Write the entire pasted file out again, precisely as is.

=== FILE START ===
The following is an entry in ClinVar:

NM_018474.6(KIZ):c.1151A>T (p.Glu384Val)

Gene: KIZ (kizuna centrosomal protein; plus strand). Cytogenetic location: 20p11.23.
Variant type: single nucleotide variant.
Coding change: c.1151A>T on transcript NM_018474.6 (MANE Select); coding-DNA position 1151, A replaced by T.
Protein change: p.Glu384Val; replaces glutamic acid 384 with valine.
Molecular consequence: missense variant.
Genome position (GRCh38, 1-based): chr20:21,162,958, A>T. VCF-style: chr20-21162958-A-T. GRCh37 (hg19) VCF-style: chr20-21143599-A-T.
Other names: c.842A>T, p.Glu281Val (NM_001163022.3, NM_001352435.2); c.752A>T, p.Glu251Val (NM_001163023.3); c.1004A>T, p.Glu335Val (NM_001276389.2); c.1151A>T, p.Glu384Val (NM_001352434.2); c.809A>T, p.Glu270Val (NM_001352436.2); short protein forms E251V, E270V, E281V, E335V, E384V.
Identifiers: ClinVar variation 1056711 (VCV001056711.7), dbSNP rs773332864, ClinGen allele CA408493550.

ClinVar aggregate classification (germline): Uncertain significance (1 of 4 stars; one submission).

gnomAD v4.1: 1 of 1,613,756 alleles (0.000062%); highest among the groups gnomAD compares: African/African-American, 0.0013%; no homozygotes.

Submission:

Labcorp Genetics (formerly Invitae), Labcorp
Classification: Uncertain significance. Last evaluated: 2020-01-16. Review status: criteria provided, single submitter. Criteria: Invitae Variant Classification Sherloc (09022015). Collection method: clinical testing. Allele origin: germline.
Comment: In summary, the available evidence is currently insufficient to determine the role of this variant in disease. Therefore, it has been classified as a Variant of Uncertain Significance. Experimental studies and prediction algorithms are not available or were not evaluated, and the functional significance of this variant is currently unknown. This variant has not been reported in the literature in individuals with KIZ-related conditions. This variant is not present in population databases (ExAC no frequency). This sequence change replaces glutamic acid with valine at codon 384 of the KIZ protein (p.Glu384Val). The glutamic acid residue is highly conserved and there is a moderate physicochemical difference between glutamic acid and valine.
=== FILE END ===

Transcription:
The following is an entry in ClinVar:

NM_018474.6(KIZ):c.1151A>T (p.Glu384Val)

Gene: KIZ (kizuna centrosomal protein; plus strand). Cytogenetic location: 20p11.23.
Variant type: single nucleotide variant.
Coding change: c.1151A>T on transcript NM_018474.6 (MANE Select); coding-DNA position 1151, A replaced by T.
Protein change: p.Glu384Val; replaces glutamic acid 384 with valine.
Molecular consequence: missense variant.
Genome position (GRCh38, 1-based): chr20:21,162,958, A>T. VCF-style: chr20-21162958-A-T. GRCh37 (hg19) VCF-style: chr20-21143599-A-T.
Other names: c.842A>T, p.Glu281Val (NM_001163022.3, NM_001352435.2); c.752A>T, p.Glu251Val (NM_001163023.3); c.1004A>T, p.Glu335Val (NM_001276389.2); c.1151A>T, p.Glu384Val (NM_001352434.2); c.809A>T, p.Glu270Val (NM_001352436.2); short protein forms E251V, E270V, E281V, E335V, E384V.
Identifiers: ClinVar variation 1056711 (VCV001056711.7), dbSNP rs773332864, ClinGen allele CA408493550.

ClinVar aggregate classification (germline): Uncertain significance (1 of 4 stars; one submission).

gnomAD v4.1: 1 of 1,613,756 alleles (0.000062%); highest among the groups gnomAD compares: African/African-American, 0.0013%; no homozygotes.

Submission:

Labcorp Genetics (formerly Invitae), Labcorp
Classification: Uncertain significance. Last evaluated: 2020-01-16. Review status: criteria provided, single submitter. Criteria: Invitae Variant Classification Sherloc (09022015). Collection method: clinical testing. Allele origin: germline.
Comment: In summary, the available evidence is currently insufficient to determine the role of this variant in disease. Therefore, it has been classified as a Variant of Uncertain Significance. Experimental studies and prediction algorithms are not available or were not evaluated, and the functional significance of this variant is currently unknown. This variant has not been reported in the literature in individuals with KIZ-related conditions. This variant is not present in population databases (ExAC no frequency). This sequence change replaces glutamic acid with valine at codon 384 of the KIZ protein (p.Glu384Val). The glutamic acid residue is highly conserved and there is a moderate physicochemical difference between glutamic acid and valine.